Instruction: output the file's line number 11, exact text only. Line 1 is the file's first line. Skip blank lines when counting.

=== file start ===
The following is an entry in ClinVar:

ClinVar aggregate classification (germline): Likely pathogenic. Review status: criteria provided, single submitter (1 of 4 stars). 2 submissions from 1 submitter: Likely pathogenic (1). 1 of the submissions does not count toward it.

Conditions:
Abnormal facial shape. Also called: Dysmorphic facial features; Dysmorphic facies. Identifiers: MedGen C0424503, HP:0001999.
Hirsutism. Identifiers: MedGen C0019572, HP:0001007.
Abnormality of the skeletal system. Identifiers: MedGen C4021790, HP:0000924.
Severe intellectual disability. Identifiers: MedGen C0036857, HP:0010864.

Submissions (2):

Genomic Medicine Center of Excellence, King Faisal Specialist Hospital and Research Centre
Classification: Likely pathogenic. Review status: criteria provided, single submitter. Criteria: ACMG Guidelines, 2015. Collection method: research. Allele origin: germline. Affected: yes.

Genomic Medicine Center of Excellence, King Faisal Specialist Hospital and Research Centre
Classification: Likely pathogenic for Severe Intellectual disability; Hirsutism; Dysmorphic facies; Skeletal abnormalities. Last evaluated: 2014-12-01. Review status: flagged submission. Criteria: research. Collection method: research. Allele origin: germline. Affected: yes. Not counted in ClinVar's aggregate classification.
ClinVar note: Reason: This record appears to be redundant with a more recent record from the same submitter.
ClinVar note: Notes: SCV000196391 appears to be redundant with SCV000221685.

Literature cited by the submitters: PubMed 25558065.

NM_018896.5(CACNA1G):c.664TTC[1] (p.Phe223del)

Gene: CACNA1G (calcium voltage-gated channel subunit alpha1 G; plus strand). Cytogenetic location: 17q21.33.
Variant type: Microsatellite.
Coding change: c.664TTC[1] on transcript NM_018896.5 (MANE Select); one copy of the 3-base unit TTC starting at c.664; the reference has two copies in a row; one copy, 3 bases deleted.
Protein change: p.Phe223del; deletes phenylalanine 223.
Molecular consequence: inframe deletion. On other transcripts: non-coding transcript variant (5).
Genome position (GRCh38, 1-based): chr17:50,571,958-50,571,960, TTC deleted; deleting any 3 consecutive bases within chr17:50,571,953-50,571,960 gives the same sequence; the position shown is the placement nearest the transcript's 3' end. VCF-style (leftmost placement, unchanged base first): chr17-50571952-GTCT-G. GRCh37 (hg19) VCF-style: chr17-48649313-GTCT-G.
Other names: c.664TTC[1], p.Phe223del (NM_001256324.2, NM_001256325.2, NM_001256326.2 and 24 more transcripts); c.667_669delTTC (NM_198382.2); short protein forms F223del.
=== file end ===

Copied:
Genomic Medicine Center of Excellence, King Faisal Specialist Hospital and Research Centre